Microplastics Detected in Groundwater

Low concentrations of microplastics are present in Illinois’ karst groundwater, according to a preliminary study completed in spring 2018. This is the first time that microplastics have been detected in groundwater. The study was conducted in collaboration with scientists at the Illinois State Geological Survey, Illinois State Water Survey, Loyola University Chicago, and ISTC.

The researchers collected 17 groundwater samples from springs in northwestern and southwestern Illinois. Microplastics were found in all but one location. These regions in Illinois have karst topography. This topography has been formed over time from the dissolution of soluble rocks such as limestone and dolomite. Karst systems have a high connectivity to the surface through sinkholes leading to the fractures and crevices that make up the karst aquifers. Consequently, karst aquifers are highly vulnerable to groundwater pollution because of the relatively rapid rate of infiltration and recharge and the lack of a natural filtration system.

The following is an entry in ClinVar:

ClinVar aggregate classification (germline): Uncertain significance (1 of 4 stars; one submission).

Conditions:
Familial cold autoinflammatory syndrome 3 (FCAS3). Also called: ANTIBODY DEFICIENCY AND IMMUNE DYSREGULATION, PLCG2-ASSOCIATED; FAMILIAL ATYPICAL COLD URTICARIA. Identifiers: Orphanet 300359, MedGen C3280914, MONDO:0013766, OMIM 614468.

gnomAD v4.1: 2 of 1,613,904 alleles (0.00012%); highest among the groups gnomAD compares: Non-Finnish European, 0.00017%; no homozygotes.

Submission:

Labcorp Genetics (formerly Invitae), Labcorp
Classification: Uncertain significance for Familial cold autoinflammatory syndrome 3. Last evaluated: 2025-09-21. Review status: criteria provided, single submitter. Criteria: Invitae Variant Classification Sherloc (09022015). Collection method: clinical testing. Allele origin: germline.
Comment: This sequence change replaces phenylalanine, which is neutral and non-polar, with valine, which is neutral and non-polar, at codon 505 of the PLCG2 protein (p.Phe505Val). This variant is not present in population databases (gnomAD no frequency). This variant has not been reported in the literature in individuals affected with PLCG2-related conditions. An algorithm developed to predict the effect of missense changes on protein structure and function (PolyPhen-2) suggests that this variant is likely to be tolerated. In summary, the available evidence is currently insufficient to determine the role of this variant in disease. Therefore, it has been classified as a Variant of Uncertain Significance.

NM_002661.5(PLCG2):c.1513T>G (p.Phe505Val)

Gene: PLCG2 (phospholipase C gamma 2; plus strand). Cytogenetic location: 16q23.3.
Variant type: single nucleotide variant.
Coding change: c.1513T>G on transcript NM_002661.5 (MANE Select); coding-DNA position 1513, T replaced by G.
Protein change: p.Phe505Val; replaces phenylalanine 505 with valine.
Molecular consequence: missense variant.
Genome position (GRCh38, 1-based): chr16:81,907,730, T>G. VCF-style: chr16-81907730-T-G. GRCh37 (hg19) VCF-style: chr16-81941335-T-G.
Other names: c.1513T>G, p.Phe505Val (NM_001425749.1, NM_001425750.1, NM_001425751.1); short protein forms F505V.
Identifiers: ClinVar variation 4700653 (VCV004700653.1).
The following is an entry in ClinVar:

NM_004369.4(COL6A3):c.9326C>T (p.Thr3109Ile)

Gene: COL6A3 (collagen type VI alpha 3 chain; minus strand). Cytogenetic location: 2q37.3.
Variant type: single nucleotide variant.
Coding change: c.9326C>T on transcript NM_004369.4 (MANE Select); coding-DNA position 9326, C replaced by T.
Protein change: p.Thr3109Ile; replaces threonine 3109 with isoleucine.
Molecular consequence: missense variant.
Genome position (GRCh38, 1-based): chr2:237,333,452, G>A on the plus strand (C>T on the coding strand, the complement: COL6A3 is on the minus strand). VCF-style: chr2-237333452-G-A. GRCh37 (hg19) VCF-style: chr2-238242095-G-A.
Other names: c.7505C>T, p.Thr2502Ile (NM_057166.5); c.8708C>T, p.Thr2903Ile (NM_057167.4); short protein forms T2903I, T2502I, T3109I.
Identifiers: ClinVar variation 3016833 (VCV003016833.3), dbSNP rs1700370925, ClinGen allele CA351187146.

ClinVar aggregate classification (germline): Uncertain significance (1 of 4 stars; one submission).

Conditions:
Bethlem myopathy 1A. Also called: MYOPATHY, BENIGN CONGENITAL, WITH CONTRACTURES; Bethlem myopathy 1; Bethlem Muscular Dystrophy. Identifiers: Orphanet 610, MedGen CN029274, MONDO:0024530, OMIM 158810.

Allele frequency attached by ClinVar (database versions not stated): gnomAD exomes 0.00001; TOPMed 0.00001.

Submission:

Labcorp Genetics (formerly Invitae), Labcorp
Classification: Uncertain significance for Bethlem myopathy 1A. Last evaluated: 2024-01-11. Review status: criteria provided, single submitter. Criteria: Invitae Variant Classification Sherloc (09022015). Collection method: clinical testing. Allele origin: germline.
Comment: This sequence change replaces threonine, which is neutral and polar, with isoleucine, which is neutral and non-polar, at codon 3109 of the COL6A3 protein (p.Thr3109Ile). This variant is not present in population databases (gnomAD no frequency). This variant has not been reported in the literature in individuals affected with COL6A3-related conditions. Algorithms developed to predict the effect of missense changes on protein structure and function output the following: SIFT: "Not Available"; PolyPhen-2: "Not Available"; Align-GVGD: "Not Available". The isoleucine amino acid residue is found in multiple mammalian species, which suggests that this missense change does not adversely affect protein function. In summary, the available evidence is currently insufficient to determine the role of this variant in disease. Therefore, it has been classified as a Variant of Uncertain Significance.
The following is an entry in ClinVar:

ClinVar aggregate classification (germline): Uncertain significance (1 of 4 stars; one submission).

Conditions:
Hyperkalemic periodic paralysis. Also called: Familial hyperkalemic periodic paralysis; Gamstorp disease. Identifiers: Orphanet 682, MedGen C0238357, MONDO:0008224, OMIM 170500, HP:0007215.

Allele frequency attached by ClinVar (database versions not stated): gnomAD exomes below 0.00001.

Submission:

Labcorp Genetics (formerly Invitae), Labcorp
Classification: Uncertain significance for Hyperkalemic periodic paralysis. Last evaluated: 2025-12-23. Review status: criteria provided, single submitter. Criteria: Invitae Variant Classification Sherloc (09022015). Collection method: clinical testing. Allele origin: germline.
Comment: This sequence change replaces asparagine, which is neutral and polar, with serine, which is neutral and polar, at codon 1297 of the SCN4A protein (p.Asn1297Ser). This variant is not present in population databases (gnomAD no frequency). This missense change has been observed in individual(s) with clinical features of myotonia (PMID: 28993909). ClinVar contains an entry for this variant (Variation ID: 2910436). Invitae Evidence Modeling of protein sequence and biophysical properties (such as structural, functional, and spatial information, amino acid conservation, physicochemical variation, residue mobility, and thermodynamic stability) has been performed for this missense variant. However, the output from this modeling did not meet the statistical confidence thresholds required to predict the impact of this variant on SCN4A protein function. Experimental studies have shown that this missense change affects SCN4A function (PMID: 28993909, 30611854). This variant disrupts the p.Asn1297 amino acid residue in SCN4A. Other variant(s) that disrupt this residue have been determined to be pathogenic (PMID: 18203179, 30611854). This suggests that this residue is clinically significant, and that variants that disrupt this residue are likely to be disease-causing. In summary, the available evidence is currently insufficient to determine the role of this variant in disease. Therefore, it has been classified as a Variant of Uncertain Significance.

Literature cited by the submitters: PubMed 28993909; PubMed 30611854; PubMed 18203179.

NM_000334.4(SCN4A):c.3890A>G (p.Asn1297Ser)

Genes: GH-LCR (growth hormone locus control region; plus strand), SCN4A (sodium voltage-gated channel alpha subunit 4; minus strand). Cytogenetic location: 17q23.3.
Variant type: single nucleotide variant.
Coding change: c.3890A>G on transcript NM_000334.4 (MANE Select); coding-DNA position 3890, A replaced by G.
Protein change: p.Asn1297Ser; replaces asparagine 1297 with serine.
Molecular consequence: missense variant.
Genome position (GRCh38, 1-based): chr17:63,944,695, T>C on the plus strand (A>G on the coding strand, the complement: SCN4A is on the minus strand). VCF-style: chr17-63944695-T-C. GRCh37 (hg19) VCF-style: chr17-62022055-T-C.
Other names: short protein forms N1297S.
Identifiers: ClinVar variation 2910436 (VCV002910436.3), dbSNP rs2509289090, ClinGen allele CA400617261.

This research was supported by the League of Women Voters of Jo Daviess County, and the Illinois State Geological Survey, the Illinois State Water Survey and ISTC (through the Hazardous Waste Research Fund). A team of undergraduate students at Loyola University Chicago did the laboratory processing and identification of microplastic samples, where work was supported by grants from the Illinois-Indiana Sea Grant of the National Oceanic Atmospheric Administration (074483-15907) and the National Science Foundation (CAREER 1553835).